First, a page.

Strike action is continuing to disrupt key services as trade unions walk out in disputes over pay and working conditions amid the cost of living crisis
Junior doctors’ strike
The strike will begin on Monday 13 March and conclude on the morning of Thursday 16 March, the BMA has confirmed.
Up to 47,600 medics will walkout of hospitals without providing emergency cover, after an overwhelming majority supported industrial action. It marks a dramatic escalation in the battle between NHS staff and the Government over a better pay deal.
The strike will involve a full stoppage of work, including nights, on-call shifts and non-resident work.
In smaller-scale action, junior doctors represented by the Hospital Consultants and Specialists Association (HCSA) have also voted to strike.
The union said 397 people out of the 531 who were entitled to vote took part in the ballot, with the action set to take place on Wednesday 15 March, meaning it will overlap with the BMA walkout.
On Wednesday 15 and Thursday 16 March, National Education Union (NEU) members in England and Wales will once again take nationwide industrial action.
Union members are not required to inform their employers if they plan to strike. Schools will decide how to handle strike days in their region on an individual basis, and should contact parents and guardians in advance with arrangements.
It is likely that many schools will be forced to either close or partially close.
Kevin Courtney, joint general secretary of the NEU, said: “I think a majority of schools will be affected by the dispute – some of them with full closures and many more with partial closures.
“Some secondary schools will be completely closed, others will have particular year groups in and a similar pattern in lots of lots of primary schools.”
The Department for Education (DfE) had said on its Education Hub blog: “In the event of strike action at a school, the school leaders or local authority that manages the school will take all reasonable steps to keep the school open for as many pupils as possible.”
It has published guidance in order to “minimise disruption to children and families”.
Scottish teachers have suspended their strike action after receiving a pay offer which would give them a 14.6 per cent pay rise over 28 months.
Andrea Bradley, the general secretary of the EIS, said they would recommend that members accept the offer.
Rail workers at 14 major companies will walk out on the following dates:
- Thursday 16 March
- Saturday 18 March
- Thursday 30 March
- Saturday 1 April
The following rail operators will be affected by the strikes:
- Avanti West Coast
- East Midlands
- Gatwick Express
- Greater Anglia
- Great Northern
- Great Western
- South Western
- TransPennine Express
- West Midlands
RMT members working for Network Rail were also set to strike on 16 March, with the walkout ending at 2am on 17 March. However, on 7 March the RMT announced that this strike had been suspended, after staff were offered a new pay deal.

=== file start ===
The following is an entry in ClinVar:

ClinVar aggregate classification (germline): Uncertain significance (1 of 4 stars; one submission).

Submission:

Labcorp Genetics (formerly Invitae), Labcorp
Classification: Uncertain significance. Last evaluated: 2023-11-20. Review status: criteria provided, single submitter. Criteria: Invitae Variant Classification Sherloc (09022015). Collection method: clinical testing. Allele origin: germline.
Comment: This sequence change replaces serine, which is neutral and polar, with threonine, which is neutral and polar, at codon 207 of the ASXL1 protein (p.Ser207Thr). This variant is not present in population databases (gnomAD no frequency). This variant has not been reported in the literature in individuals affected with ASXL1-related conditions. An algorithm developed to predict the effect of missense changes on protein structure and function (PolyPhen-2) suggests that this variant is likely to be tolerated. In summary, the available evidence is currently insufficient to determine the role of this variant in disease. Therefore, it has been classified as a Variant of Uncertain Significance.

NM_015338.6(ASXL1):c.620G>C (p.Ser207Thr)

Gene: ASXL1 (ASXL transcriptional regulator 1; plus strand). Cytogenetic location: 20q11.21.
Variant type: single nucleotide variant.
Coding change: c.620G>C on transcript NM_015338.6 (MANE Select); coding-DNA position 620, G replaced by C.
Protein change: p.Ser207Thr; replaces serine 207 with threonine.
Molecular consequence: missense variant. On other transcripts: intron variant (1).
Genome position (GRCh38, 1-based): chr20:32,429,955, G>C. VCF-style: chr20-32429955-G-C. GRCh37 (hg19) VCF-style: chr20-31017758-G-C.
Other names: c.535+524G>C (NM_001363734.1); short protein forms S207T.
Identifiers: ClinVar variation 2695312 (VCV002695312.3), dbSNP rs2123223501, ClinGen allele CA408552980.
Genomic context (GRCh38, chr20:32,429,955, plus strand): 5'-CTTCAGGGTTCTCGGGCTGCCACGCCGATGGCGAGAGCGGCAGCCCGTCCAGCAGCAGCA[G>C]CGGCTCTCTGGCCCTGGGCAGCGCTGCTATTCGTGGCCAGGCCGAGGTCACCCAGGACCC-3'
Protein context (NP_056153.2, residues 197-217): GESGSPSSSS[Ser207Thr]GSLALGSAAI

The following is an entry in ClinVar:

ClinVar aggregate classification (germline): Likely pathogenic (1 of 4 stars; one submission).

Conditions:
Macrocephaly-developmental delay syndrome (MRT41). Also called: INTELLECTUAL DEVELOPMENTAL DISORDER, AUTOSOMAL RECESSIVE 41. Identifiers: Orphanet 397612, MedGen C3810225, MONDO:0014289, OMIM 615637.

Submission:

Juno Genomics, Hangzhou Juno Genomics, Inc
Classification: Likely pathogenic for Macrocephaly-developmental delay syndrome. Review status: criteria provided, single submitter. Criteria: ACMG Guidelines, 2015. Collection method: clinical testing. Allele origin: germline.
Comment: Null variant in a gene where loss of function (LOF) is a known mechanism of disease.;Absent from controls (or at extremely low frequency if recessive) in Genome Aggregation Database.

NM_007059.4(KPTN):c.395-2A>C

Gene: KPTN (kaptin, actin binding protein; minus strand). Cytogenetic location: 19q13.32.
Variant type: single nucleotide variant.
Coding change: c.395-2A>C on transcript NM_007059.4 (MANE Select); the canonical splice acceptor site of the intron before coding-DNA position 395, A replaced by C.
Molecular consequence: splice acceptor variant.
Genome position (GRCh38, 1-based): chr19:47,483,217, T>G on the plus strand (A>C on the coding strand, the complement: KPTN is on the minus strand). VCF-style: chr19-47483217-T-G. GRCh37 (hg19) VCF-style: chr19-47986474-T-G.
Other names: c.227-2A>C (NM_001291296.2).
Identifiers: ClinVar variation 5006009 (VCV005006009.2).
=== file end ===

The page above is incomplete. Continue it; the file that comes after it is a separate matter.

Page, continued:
The union said: “The RMT National Executive Committee has taken the decision to suspend all industrial action on Network Rail following receipt of a new offer from the employer. Further updates will be given on all aspects of the national rail dispute in the coming days.”
Previous action by the RMT – which had included workers from Network Rail – has seen up to 80 per cent of the rail network brought to a halt.
Most operators ran either no trains at all or a severely reduced service, with trains starting later and finishing earlier than usual.
Tube drivers represented by Aslef will strike on Wednesday 15 March, with most of the London Underground expected to grind to a halt. Staff represented by the RMT will join the action.
Aslef said 99 per cent of drivers had voted in favour of walking out, saying management had failed to “accept that changes to our working arrangements and pensions should only happen by agreement”.
The RMT said London Underground Ltd (LUL) “have started to impose 600 station staff job losses and have refused to rule out attacks on pensions or ripping up agreements on conditions of work despite discussions with the union”.
RMT general secretary Mick Lynch, said: “Our members will never accept job losses, attacks on their pensions or changes to working conditions in order to pay for a funding cut which is the Government’s political decision.
“Tube workers provide an essential service to the capital, making sure the city can keep moving and work long hours in demanding roles.
“In return they deserve decent pensions, job security and good working conditions and RMT will fight and tooth nail to make sure that’s what they get.”
Civil servants’ strike
About 100,000 civil servants are set to strike on Wednesday 15 March – the day of the Spring Budget – the Public and Commercial Services union has announced.
The action will affect dozens of key services and government departments, including the DVLA, the Cabinet Office, the Department for Education, the Home Office, the Department for Transport, National Highways and the UK Health Security Agency.
University staff represented by the University and College Union (UCU) will strike again on the following dates in March:
- Wednesday 15 March
- Thursday 16 March
- Friday 17 March
- Monday 20 March
- Tuesday 21 March
- Wednesday 22 March
The action includes academics, librarians and other university staff. The union paused strikes planned for late February and early March after positive discussions about a pay deal. Discussions are ongoing, but at present, the remaining strikes are set to go ahead.
The National Union of Students (NUS) is backing staff taking the strike action, which will affect 2.5 million students. Find a full list of universities affected here.